Doing Business in China: What’s the Best Etiquette?
Strategic market changes coupled with a series of smart government reforms and a solid economic expansion have turned China into the world’s second-largest economy and an attractive destination to do business. Numerous western companies, from Volkswagen and Boeing to Starbucks and Procter & Gamble have already expanded their presence in the country. Small businesses are also seeing the opportunities and thinking about (or are in the process of) entering the Chinese market.
But, in spite of China’s increasing influence in the western world, those looking to do business in the country still face a variety of cultural challenges. While you could use platforms like Preply.com to pick up a few idioms and speak with native speakers, the etiquette behind the language is just as essential.
Here are a few tips that you should keep in mind when doing business in China.
Always Show Respect
Unlike western countries, where your skills and abilities weigh more than your position, Chinese business people place great importance on ranks and leadership. As such, when you enter a room, you should do it in order of seniority. Make sure that the person with the highest rank in your team is the one greeting the Chinese delegation and making the appropriate introductions.
Handshakes are common in China, but you should wait for your counterpart to initiate the gesture. Keep in mind that handshakes in China are soft and short as opposed to vigorous. Make eye contact with the Chinese counterpart when you greet him or her, but make sure to keep it brief. Chinese people perceive prolonged eye contact as a challenge, and that’s the last thing you want to communicate while trying to seal a deal and do business in the country.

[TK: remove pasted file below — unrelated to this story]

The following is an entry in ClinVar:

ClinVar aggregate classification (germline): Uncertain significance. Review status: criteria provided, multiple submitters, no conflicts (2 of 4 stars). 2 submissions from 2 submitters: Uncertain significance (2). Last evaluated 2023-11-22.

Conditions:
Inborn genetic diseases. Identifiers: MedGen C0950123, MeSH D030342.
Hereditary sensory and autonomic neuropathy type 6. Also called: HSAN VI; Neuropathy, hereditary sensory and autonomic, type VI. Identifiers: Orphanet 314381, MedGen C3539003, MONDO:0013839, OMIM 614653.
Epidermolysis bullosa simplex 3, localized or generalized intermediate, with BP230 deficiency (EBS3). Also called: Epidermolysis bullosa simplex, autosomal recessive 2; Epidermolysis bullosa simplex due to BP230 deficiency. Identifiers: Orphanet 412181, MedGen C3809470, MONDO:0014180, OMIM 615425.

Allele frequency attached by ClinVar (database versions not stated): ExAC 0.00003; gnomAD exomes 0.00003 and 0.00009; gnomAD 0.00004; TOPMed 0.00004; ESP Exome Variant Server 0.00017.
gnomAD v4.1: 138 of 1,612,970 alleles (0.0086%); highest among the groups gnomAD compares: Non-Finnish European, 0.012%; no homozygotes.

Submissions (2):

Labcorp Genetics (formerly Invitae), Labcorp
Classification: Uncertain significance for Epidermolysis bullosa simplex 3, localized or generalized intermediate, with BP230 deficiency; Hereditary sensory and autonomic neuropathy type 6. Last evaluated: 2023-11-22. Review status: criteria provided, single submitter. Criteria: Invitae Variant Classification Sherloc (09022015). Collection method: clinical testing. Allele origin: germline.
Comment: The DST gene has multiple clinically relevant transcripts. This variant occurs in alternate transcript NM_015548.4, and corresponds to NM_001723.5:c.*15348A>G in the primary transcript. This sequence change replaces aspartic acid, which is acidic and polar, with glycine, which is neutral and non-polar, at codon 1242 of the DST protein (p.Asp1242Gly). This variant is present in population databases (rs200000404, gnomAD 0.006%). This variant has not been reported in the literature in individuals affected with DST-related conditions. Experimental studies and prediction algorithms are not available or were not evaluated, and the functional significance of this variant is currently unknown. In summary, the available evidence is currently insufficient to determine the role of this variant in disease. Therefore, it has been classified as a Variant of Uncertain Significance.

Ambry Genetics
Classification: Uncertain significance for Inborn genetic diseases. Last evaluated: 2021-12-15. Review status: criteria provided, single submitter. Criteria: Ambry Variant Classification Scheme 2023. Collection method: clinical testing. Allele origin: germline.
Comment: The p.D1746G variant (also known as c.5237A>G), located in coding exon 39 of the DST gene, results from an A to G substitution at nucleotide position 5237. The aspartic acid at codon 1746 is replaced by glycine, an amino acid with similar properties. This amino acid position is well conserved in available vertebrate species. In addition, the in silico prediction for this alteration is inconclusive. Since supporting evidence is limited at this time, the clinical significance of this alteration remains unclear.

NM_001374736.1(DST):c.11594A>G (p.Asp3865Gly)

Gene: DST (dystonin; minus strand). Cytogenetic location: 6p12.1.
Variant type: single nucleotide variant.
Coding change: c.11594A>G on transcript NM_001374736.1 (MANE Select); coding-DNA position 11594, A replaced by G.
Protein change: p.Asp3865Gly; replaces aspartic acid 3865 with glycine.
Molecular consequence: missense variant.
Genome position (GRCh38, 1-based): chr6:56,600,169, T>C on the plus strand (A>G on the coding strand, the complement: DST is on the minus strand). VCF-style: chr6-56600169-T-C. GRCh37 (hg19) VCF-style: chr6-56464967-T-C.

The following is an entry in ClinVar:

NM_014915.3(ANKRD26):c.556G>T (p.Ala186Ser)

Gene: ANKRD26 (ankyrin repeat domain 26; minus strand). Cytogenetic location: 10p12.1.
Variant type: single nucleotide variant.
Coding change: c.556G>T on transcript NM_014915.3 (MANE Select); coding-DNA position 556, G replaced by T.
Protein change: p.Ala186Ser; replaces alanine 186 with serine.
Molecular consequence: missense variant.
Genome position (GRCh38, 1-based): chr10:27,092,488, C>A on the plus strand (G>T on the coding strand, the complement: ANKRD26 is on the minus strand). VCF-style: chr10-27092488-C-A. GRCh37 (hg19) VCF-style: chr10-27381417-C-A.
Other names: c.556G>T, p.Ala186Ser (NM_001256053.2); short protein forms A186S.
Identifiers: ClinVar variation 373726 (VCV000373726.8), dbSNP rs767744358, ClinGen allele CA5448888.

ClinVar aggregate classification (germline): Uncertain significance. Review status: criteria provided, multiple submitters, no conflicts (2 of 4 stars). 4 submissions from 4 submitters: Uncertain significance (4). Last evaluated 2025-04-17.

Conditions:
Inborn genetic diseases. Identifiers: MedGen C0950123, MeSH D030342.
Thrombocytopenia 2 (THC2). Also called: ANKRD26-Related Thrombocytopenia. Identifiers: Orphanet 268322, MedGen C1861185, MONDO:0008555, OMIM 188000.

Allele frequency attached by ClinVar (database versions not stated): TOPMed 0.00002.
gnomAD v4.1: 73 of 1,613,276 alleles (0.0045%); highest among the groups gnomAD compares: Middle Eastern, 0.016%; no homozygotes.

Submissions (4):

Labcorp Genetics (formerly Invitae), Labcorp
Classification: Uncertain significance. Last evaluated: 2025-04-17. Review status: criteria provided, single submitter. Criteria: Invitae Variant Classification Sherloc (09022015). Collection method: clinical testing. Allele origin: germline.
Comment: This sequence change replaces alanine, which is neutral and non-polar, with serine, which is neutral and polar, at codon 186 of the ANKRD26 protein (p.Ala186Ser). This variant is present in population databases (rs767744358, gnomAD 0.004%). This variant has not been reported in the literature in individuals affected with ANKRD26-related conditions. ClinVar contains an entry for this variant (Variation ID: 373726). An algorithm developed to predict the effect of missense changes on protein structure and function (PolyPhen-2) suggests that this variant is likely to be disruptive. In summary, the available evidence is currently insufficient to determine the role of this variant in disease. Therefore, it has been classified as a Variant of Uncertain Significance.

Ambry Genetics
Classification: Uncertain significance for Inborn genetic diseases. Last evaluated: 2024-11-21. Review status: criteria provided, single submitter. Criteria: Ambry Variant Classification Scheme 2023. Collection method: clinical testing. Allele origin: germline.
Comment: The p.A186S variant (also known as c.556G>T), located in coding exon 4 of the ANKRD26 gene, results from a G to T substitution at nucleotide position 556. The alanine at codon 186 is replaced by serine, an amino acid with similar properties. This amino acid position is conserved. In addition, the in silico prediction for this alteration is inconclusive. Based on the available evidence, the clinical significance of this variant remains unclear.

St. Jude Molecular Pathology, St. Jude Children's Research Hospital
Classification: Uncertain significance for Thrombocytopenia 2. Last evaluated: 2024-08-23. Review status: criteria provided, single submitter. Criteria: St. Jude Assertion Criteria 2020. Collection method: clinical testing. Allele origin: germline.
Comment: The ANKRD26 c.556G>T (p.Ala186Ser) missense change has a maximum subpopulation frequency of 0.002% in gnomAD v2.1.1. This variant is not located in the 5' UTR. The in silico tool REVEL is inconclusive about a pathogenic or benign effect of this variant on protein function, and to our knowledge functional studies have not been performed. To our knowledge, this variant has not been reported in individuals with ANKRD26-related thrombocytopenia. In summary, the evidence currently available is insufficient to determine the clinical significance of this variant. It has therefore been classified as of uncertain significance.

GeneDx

Another important rule that you should note is that you should always address people with a title followed by their last name. Don’t call your counterpart “comrade.”
Master the Art of Conversation
Don’t get surprised if they Chinese delegation is going to ask you about what you’ve eaten or your whereabouts. These are just common courtesies in China, and the equivalent of “How are you” in the West. However, if your Chinese counterpart asks you if you’ve eaten, don’t take the question literally and start getting into details. A simple “yes, thank you” is more than enough.
Try to avoid sensitive topics, such as Tibet, the Cultural Revolution, human rights, and so on. Stick with talking about art, the landmarks, the geography, and other general topics.
Remember that Chinese people dislike strong negative statements. So, instead of a blunt no, tell them that you’ll think about their offer.
Make New Business Cards
If you want the negotiations to be successful, then you should make sure that your business cards have Mandarin on one side and English on the other. Present the card with two hands with the Chinese part facing the other person. Receive a card with two hands as well, but don’t place it in your pocket immediately. Study it for a few seconds, then put it into a business card holder. Chinese people see business cards as an extension of their persona, so you should handle them respectfully if you want to receive the same treatment.
Chinese people don’t rush into business deals and like to take their time to get to know you and build trust before signing a contract. Expect to be invited to long dinner parties with courses you’ve probably never heard before. Make sure to try everything regardless of how odd or unappealing it may look. Otherwise, your counterpart may see this as a sign of disrespect.
Expanding your business to a new market, especially one that is fundamentally different than yours, can be a challenge. But, if you go prepared and show your potential business partners that you are willing to understand their culture and respect their ways, you have a high chance of success.
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